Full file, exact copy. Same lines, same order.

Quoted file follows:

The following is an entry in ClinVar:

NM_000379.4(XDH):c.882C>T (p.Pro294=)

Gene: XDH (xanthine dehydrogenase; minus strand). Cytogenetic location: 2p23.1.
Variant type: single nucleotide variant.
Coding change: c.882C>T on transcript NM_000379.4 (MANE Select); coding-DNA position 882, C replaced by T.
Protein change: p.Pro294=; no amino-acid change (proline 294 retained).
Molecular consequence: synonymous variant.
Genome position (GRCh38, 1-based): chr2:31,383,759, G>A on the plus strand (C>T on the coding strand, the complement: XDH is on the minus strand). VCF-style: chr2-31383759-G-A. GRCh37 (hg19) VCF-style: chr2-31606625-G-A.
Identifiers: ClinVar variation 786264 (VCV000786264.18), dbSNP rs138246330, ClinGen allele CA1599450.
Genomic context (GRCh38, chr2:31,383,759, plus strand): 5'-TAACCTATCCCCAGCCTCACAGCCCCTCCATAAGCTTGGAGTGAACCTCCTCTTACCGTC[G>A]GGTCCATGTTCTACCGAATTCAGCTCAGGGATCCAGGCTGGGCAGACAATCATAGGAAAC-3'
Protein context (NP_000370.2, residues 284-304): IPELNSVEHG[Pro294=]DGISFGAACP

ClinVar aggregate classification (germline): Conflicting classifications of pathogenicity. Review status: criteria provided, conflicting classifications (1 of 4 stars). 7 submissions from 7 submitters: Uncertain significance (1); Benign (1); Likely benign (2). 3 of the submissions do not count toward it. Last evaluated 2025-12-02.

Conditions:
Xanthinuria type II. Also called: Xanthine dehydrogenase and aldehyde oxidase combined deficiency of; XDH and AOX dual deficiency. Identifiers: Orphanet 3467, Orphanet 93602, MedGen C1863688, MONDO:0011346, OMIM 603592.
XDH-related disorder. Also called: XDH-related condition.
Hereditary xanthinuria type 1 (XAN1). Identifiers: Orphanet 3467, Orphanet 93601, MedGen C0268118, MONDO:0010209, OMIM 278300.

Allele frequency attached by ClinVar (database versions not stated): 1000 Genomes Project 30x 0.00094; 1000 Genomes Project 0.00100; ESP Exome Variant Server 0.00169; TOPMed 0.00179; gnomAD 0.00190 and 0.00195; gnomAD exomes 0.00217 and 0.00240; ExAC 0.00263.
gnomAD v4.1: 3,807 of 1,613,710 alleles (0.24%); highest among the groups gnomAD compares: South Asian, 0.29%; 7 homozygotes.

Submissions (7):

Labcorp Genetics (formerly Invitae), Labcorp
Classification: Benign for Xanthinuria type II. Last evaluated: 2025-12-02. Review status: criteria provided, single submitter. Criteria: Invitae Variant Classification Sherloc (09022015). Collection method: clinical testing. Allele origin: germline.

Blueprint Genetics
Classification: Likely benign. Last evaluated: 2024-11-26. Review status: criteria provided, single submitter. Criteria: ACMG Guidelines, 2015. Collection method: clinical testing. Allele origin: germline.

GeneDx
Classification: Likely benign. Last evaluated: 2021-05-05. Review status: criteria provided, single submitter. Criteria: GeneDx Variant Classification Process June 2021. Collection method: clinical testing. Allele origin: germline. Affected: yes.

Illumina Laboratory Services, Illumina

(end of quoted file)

The following is an entry in ClinVar:

NM_000379.4(XDH):c.882C>T (p.Pro294=)

Gene: XDH (xanthine dehydrogenase; minus strand). Cytogenetic location: 2p23.1.
Variant type: single nucleotide variant.
Coding change: c.882C>T on transcript NM_000379.4 (MANE Select); coding-DNA position 882, C replaced by T.
Protein change: p.Pro294=; no amino-acid change (proline 294 retained).
Molecular consequence: synonymous variant.
Genome position (GRCh38, 1-based): chr2:31,383,759, G>A on the plus strand (C>T on the coding strand, the complement: XDH is on the minus strand). VCF-style: chr2-31383759-G-A. GRCh37 (hg19) VCF-style: chr2-31606625-G-A.
Identifiers: ClinVar variation 786264 (VCV000786264.18), dbSNP rs138246330, ClinGen allele CA1599450.
Genomic context (GRCh38, chr2:31,383,759, plus strand): 5'-TAACCTATCCCCAGCCTCACAGCCCCTCCATAAGCTTGGAGTGAACCTCCTCTTACCGTC[G>A]GGTCCATGTTCTACCGAATTCAGCTCAGGGATCCAGGCTGGGCAGACAATCATAGGAAAC-3'
Protein context (NP_000370.2, residues 284-304): IPELNSVEHG[Pro294=]DGISFGAACP

ClinVar aggregate classification (germline): Conflicting classifications of pathogenicity. Review status: criteria provided, conflicting classifications (1 of 4 stars). 7 submissions from 7 submitters: Uncertain significance (1); Benign (1); Likely benign (2). 3 of the submissions do not count toward it. Last evaluated 2025-12-02.

Conditions:
Xanthinuria type II. Also called: Xanthine dehydrogenase and aldehyde oxidase combined deficiency of; XDH and AOX dual deficiency. Identifiers: Orphanet 3467, Orphanet 93602, MedGen C1863688, MONDO:0011346, OMIM 603592.
XDH-related disorder. Also called: XDH-related condition.
Hereditary xanthinuria type 1 (XAN1). Identifiers: Orphanet 3467, Orphanet 93601, MedGen C0268118, MONDO:0010209, OMIM 278300.

Allele frequency attached by ClinVar (database versions not stated): 1000 Genomes Project 30x 0.00094; 1000 Genomes Project 0.00100; ESP Exome Variant Server 0.00169; TOPMed 0.00179; gnomAD 0.00190 and 0.00195; gnomAD exomes 0.00217 and 0.00240; ExAC 0.00263.
gnomAD v4.1: 3,807 of 1,613,710 alleles (0.24%); highest among the groups gnomAD compares: South Asian, 0.29%; 7 homozygotes.

Submissions (7):

Labcorp Genetics (formerly Invitae), Labcorp
Classification: Benign for Xanthinuria type II. Last evaluated: 2025-12-02. Review status: criteria provided, single submitter. Criteria: Invitae Variant Classification Sherloc (09022015). Collection method: clinical testing. Allele origin: germline.

Blueprint Genetics
Classification: Likely benign. Last evaluated: 2024-11-26. Review status: criteria provided, single submitter. Criteria: ACMG Guidelines, 2015. Collection method: clinical testing. Allele origin: germline.

GeneDx
Classification: Likely benign. Last evaluated: 2021-05-05. Review status: criteria provided, single submitter. Criteria: GeneDx Variant Classification Process June 2021. Collection method: clinical testing. Allele origin: germline. Affected: yes.

Illumina Laboratory Services, Illumina